STR and partner Tourism Economics forecast a 0.8 percent RevPAR growth to $86.68 in 2019 and a 0.5 percent RevPAR growth to $87.10 in 2020.

STR ONCE AGAIN lowered its U.S. hotel performance forecast for the next two years and now predicts RevPAR growth for 2019 and 2020 to fall to under 1 percent. Analysts point to a lack of pricing confidence as the primary cause of the forecast revisions.

STR and partner Tourism Economics forecast a 0.8 percent RevPAR growth to $86.68 in 2019 and a 0.5 percent RevPAR growth to $87.10 in 2020.

Occupancy is forecast to down 0.2 percent to 66 percent in 2019 and 0.4 percent to 65.7 percent in 2020. ADR is to up 1 percent to $131.29 in 2019 and up 0.9 percent to $132.50 in 2020.

“U.S. hotels have posted nine straight years with RevPAR increases of basically 3 percent or higher, so growth levels below 1 percent will clearly represent one of the industry’s worst years since the recession,” said STR President Amanda Hite.

The previous version of the U.S. hotel forecast released in August called for RevPAR increases of 1.6 percent and 1.1 percent, respectively.

“At the risk of sounding like a broken record, the major factor in our revisions continues to be a lack of pricing confidence,” Hite said. “Supply growth is coming in ahead of demand growth a bit sooner than expected, so occupancy levels are slightly lower than projected. The major difference is with ADR, where we downgraded by 80 basis points for 2019 and 60 basis points for 2020. ADR has grown below the level of inflation for five consecutive quarters.”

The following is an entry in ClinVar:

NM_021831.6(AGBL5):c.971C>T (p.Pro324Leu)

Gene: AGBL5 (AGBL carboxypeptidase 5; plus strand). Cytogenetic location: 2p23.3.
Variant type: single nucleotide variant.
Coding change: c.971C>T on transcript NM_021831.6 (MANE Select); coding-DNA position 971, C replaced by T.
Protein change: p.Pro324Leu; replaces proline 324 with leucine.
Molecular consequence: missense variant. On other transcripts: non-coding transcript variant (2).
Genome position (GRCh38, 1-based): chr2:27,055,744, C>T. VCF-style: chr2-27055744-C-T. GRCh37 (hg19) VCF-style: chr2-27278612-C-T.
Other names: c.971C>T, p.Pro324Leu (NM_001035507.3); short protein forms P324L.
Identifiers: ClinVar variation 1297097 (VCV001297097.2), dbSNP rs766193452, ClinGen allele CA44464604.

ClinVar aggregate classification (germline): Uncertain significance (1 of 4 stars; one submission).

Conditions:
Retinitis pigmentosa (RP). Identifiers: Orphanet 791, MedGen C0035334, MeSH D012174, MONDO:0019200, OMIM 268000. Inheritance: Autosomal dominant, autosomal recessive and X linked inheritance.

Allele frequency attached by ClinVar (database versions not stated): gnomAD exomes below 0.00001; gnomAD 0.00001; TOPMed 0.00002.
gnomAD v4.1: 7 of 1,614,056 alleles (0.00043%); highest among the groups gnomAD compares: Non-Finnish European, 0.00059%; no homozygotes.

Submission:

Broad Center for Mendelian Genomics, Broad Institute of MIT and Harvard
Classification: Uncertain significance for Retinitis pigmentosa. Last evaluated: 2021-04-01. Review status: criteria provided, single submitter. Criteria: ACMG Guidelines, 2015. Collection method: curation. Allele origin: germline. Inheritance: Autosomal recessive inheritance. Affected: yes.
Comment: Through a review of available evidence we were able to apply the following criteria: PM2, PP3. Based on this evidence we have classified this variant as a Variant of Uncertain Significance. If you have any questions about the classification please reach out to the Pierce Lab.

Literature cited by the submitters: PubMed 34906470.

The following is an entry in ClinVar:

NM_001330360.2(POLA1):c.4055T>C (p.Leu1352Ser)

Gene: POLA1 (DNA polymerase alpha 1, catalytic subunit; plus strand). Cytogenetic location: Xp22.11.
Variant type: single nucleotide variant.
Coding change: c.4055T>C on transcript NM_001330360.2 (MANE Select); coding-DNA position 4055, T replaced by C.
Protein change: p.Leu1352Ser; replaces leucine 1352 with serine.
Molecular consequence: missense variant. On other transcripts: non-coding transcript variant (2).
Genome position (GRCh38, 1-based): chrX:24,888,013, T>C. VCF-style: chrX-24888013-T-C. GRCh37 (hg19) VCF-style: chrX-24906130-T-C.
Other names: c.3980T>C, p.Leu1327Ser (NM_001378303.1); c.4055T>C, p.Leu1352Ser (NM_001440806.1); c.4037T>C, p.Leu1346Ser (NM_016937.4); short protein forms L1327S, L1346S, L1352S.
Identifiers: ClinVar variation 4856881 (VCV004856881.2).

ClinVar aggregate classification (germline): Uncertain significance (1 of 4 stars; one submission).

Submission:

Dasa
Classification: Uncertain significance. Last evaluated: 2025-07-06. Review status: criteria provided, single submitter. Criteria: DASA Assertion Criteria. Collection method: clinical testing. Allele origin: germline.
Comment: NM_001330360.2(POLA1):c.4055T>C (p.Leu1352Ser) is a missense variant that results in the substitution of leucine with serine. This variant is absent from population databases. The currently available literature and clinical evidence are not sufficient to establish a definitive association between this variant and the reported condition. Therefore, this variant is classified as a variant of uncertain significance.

At the same time, Hite predicts demand will continue to grow and exceed record levels.

“Domestic travel continues to increase with forward-looking domestic air bookings remaining strong. Vacation intentions are also holding above last year’s levels,” she said. “The trend that is not as positive, that could negatively affect demand, are the mixed results we’re seeing in overseas arrivals.”

Other forecasts for 2019 are for a decline in RevPAR in 14 of the top 25 markets. However, Atlanta, Denver, Phoenix and San Francisco are expected to post an increase of 3 percent or higher.

Economy and independent segments are likely to report the only occupancy increases while independents are projected to report the highest jump in RevPAR.

In 2020, STR and Tourism Economics predict the highest RevPAR in the luxury segment and upscale is expected to see the steepest decline.